June 26, 2019 | 87° F

Tech Tuesday: What happened to Microsoft's Tay?


Less than 24 hours after creating an artificial intelligence internet bot, Microsoft Corporation was forced to kill Tay.

Tay.ai, an artificial intelligence developed by the famous computer manufacturer, was put on the internet to interact with the world last week, according to TechCrunch. The idea was for it to have whimsical conversations with people online, which would range from jokes to playing games.

Tay went live on March 23.

It was also supposed to learn from people on the internet, becoming a "smarter" bot in the process. Microsoft created it after developing a similar bot in China, said Vice President Peter Lee of Microsoft Research Corporate in a statement made on March 25.

The success of XiaoIce, the Chinese bot, made developers at the company wonder what would happen if they replicated the process but dropped it into a different culture.

"Tay – a chatbot created for 18 to 24-year-olds in the U.S. for entertainment purposes — is our first attempt to answer this question," Lee said. "We planned and implemented a lot of filtering and conducted extensive user studies with diverse user groups."

Developers tested Tay with smaller groups of users to determine what the results would be before setting it on the internet at large, Lee said.

"It’s through increased interaction where we expected to learn more and for the AI to get better and better," he said.

Microsoft felt that Twitter would be an ideal location for Tay to learn, given the volume of interactions that could occur on the microblogging site, Lee said.

It was also on Kik, GroupMe, Facebook and Snapchat, according to TechCrunch.

Shortly after being allowed on the Internet, Tay fulfilled "Godwin's Law," which states that the longer conversations on the Internet continue, the more likely it is that they will include a Nazi analogy, according to The Guardian.

"Her responses are learned by the conversations she has with real humans online -— and real humans like to say weird stuff online and enjoy hijacking corporate attempts at (public relations)," according to Helena Horton of The Telegraph. "(Tay) transformed into an evil Hitler-loving, incestual sex-promoting, 'Bush did 9/11'-proclaiming robot."

Microsoft took down the bot on March 24.

Lee said a coordinated attack by internet denizens was able to force Tay to make these comments by exploiting a previously undiscovered vulnerability.

"Internet trolls discovered they could make Tay be quite unpleasant," according to Ars Technica.

The vulnerability exploited was a feature that had Tay repeat what was said to it, according to Ars. The users, who appeared to be from 4chan and 8chan /pol/ threads, took advantage of that to "teach" Tay about the Holocaust, among other topics.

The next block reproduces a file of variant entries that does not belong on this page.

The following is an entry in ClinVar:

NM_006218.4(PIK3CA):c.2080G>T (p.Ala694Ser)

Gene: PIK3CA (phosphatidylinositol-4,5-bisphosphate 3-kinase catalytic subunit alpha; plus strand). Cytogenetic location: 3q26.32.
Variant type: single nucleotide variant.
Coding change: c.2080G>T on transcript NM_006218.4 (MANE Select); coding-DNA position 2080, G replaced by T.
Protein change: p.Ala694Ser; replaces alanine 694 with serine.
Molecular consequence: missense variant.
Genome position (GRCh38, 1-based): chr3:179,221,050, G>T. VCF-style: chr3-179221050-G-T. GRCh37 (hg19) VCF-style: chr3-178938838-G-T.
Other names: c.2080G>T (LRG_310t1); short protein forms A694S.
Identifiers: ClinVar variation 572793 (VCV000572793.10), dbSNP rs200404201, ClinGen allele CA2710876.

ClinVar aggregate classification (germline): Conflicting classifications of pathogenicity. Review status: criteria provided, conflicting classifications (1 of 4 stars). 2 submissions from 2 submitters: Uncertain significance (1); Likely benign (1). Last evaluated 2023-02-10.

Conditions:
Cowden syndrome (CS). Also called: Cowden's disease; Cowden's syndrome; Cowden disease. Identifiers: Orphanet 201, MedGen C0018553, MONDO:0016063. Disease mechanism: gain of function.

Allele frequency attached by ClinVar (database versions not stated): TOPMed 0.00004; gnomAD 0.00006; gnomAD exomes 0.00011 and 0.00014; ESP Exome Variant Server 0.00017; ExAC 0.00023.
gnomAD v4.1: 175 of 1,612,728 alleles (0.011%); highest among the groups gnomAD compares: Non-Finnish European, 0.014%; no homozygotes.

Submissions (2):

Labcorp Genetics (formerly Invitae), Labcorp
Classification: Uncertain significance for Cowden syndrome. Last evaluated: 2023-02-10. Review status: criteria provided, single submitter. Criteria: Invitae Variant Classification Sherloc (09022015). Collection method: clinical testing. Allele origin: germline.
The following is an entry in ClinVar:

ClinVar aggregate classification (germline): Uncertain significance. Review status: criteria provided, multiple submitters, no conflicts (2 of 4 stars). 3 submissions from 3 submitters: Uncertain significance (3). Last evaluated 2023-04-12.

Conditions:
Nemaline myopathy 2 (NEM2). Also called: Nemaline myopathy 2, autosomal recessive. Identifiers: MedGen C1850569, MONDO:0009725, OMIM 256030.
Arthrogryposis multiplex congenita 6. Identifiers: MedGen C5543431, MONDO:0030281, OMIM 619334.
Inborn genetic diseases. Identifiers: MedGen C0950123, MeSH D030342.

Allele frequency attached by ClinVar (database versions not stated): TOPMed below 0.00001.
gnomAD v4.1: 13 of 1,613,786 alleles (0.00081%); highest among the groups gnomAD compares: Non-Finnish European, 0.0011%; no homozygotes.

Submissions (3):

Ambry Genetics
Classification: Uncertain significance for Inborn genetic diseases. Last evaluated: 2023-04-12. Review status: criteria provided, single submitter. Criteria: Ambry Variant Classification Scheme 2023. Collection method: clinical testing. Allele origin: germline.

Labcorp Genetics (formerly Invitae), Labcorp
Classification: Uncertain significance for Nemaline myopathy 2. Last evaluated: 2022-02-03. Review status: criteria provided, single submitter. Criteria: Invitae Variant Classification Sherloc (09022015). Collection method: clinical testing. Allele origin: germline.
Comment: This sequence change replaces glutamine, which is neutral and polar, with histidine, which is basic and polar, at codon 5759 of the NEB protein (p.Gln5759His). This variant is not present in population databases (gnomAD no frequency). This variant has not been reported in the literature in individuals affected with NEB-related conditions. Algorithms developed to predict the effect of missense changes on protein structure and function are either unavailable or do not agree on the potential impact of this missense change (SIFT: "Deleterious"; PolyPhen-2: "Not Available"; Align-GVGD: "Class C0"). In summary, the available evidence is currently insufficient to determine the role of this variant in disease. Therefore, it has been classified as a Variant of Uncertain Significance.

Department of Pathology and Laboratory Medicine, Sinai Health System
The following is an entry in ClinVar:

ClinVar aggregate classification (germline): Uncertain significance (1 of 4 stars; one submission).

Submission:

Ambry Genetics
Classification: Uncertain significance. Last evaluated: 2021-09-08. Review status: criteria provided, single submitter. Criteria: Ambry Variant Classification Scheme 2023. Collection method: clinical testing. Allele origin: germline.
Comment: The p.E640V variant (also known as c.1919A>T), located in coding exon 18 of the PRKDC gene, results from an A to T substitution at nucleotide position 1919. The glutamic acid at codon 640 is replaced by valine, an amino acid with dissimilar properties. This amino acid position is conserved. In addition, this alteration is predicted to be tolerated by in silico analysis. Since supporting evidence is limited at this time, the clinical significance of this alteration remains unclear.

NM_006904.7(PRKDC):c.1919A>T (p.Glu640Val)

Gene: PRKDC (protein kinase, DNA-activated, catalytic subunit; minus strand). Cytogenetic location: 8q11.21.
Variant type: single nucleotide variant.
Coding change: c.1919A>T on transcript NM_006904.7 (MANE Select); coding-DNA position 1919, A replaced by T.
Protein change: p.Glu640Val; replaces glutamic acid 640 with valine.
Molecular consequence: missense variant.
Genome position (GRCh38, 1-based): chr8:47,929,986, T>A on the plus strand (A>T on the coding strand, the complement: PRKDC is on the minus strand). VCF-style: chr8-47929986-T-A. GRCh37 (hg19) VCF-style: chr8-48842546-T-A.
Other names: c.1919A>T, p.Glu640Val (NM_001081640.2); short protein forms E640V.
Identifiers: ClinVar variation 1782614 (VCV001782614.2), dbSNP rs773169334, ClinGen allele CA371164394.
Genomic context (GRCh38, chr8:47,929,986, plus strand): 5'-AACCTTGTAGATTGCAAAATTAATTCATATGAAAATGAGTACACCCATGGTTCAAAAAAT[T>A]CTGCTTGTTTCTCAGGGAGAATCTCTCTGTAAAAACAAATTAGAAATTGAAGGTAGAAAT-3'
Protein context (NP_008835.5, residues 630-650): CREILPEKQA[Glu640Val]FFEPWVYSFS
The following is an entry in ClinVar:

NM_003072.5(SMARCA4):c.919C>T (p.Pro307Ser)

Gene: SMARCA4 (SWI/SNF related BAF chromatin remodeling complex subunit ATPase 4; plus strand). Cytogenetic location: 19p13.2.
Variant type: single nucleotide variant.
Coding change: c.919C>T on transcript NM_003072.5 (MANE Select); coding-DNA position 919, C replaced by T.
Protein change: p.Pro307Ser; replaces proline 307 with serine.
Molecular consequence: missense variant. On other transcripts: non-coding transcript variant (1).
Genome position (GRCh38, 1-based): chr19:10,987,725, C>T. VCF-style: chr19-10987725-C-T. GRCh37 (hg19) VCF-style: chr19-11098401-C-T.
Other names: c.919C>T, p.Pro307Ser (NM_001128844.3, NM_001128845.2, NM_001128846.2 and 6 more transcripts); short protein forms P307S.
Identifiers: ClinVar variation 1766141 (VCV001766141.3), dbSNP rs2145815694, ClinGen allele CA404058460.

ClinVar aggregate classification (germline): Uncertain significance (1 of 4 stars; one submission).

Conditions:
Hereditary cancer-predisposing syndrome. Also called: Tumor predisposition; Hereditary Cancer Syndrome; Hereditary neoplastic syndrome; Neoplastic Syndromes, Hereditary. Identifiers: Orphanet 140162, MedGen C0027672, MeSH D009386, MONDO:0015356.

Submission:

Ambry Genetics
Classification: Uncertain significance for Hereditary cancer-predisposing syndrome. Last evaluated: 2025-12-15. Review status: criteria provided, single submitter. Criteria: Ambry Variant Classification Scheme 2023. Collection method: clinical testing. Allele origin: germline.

"Tay tweeted wildly inappropriate and reprehensible words and images," Lee said. "We take full responsibility for not seeing this possibility ahead of time."

Because Tay is an artificial intelligence that was learning from its users, it could not know what was or was not okay to say, according to Ars.

It also could not understand what it was talking about, according to Ars. While it might know the term "Holocaust," it would not know what that was or its significance. It also would therefore not be able to know that it happened.

Maleviolent users were able to "convince" Tay that the Holocaust was an event that did not happen, but also that "Hitler was right" by repeating these details to it, which it eventually adopted as its own language, according to Ars.

While some topics were filtered, many were not, according to Ars.

Microsoft will continue to develop systems similar to Tay, Lee said. Future iterations would by necessity have to learn from humans, similarly to how Tay was designed.

"The challenges are just as much social as they are technical," he said. "We will do everything possible to limit technical exploits, but also know we cannot fully predict all possible human interactive misuses without learning from mistakes."

Microsoft would take more care in creating these systems though, he said. They are already trying to fix the bug present in Tay, to prevent future versions from having the same exploit.

"We are deeply sorry for the unintended offensive and hurtful tweets from Tay, which do not represent who we are or what we stand for, nor how we designed Tay," Lee said. "Tay is now offline and we’ll look to bring Tay back only when we are confident we can better anticipate malicious intent that conflicts with our principles and values."

Nikhilesh De is a School of Engineering junior. He is the news editor of The Daily Targum. Follow him on Twitter @nikhileshde for more.

Nikhilesh De

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